WikiLeaks and War Crimes
Four months before WikiLeaks rocketed to international notoriety, the Robin Hoods of the Internet quietly published a confidential CIA document labeled “NOFORN” (for “no foreign nationals”)—meaning that it should not be shared even with U.S. allies. That’s because the March “Red Cell Special Memorandum” was a call to arms for a propaganda war to influence public opinion in allied nations. The CIA report describes a crisis in European support for the Afghanistan war, noting that 80 percent of German and French citizens are against increasing their countries’ military involvement. The report suggests that “Afghan women could serve as ideal messengers in humanizing the [International Security Assistance Force] role in combating the Taliban because of women’s ability to speak personally and credibly about their experiences under the Taliban, their aspirations for the future, and their fears of a Taliban victory.”
On July 25 WikiLeaks published its massive cache of classified documents on the war in Afghanistan. Four days later, Time magazine posted on its website its August 9 cover story, featuring a horrifying image of a beautiful young Afghan woman named Aisha with a gaping hole where her nose once was, under the headline “What Happens if We Leave Afghanistan”—echoing the strategy laid out in the Red Cell report [see Ann Jones, “Our Afghan Demons,” page 4].
These two media events unfolded in starkly different ways. While Time has been praised for telling Aisha’s story, WikiLeaks has been characterized as a criminal syndicate with blood on its hands. Former Bush administration speechwriter Marc Thiessen called for the United States to use whatever means necessary to snatch WikiLeaks founder Julian Assange, including rendering him from abroad. Others have called for the United States to shut down WikiLeaks and prosecute its members. Michigan Republican Congressman Mike Rogers has called for the alleged leaker, 22-year-old Army intelligence analyst Bradley Manning, to be executed if he is convicted.
Time managing editor Richard Stengel drew the contrast with WikiLeaks in an editor’s letter accompanying the story, claiming that the WikiLeaks documents, unlike the Time article, fail to provide “insight into the way life is lived” in Afghanistan or to speak to “the consequences of the important decisions that lie ahead.” Actually, the documents do exactly that. WikiLeaks may not be a media outlet and Assange may not be a journalist, but why does it matter? The documents provide concrete evidence of widespread U.S. killings of Afghan civilians and attempts to cover up killings, and they portray unaccountable Special Operations forces as roaming the country hunting people—literally. They describe incidents of mass outrage sparked by the killing of civilians and confirm that the United States is funding both sides of the war through bribes paid to the Taliban and other resistance forces.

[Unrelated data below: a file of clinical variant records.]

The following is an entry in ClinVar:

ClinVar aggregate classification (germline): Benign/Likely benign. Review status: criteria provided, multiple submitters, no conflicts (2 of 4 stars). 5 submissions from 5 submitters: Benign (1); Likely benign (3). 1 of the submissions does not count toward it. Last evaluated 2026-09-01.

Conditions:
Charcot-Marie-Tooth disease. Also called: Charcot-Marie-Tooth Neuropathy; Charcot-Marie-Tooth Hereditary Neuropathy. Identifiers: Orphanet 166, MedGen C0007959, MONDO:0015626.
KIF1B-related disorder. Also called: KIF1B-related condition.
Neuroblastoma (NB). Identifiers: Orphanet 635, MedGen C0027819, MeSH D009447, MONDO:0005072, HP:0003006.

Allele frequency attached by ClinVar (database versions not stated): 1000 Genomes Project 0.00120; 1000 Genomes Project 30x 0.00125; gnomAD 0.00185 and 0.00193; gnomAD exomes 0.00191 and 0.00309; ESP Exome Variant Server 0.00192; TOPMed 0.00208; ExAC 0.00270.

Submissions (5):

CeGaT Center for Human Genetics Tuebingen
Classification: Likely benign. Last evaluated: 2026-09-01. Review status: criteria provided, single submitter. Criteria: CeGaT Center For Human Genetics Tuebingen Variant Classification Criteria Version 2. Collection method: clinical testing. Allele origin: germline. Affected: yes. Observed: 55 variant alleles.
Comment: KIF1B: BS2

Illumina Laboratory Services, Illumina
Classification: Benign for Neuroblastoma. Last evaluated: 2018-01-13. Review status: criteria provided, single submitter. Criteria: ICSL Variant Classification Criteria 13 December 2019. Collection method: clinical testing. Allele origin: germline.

There was a brief moment when it seemed the contents of the WikiLeaks documents would spark an inquiry into what they say about the war and the way the United States is conducting it. “However illegally these documents came to light, they raise serious questions about the reality of America’s policy toward Pakistan and Afghanistan,” said Senator John Kerry, chair of the powerful Foreign Relations Committee, on the day the documents were revealed. “Those policies are at a critical stage, and these documents may very well underscore the stakes and make the calibrations needed to get the policy right more urgent.”
But two days later, the official meme about WikiLeaks was in full swing: the leaks had endangered American lives. Kerry swiftly changed his tune. “I think it’s important not to over-hype or get excessively excited about the meaning of those documents,” Kerry said at a hearing on Afghanistan.
But what if what Daniel Ellsberg says about the leaker being a heroic whistleblower is true? What if, like Ellsberg with the Pentagon Papers, Manning really was motivated by conscience to leak documents he believed the American people and the world deserved to see?
Then again, Manning—who has been charged only in connection with the release of the “Collateral Murder” video of a helicopter assault in Iraq—might not even be the leaker. Assange has not confirmed any dealings between WikiLeaks and Manning. In Manning’s online chats with Adrian Lamo, the hacker turned government informant who turned him in, Manning claimed to have access to 260,000 classified State Department cables exposing “almost criminal political backdealings.” Lamo asked Manning to list the “highlights” of what he gave to WikiLeaks. Among those described by Manning are documents on the U.S. Joint Task Force at Guantánamo, which Manning called the “Gitmo papers,” a video of an airstrike in Afghanistan that killed civilians and State Department cables—the information, Manning said, would cause Secretary of State Hillary Clinton to “have a heart attack.” Curiously, there was no mention of Afghan war documents. We may never know whether Manning leaked those documents. But what is clear from the chat logs is that Manning believed he was performing a public service by leaking what he did.
In one chat, Manning and Lamo are discussing Manning’s passing of documents to WikiLeaks. Lamo asks Manning what his “endgame” is. Manning replies, “god knows what happens now,” and adds, “hopefully worldwide discussion, debates, and reforms if not... than [sic] we’re doomed as a species.”
In one of his last chats with Lamo, reportedly on May 25, Manning says, “what if i were someone more malicious i could’ve sold to russia or china, and made bank?”
“why didn’t you?” Lamo asks.
“because it’s public data,” Manning responds. “information should be free it belongs in the public domain...if its out in the open... it should be a public good.” He adds: “im crazy like that.”
Within days, Manning was arrested.
—The Nation, August 12, 2010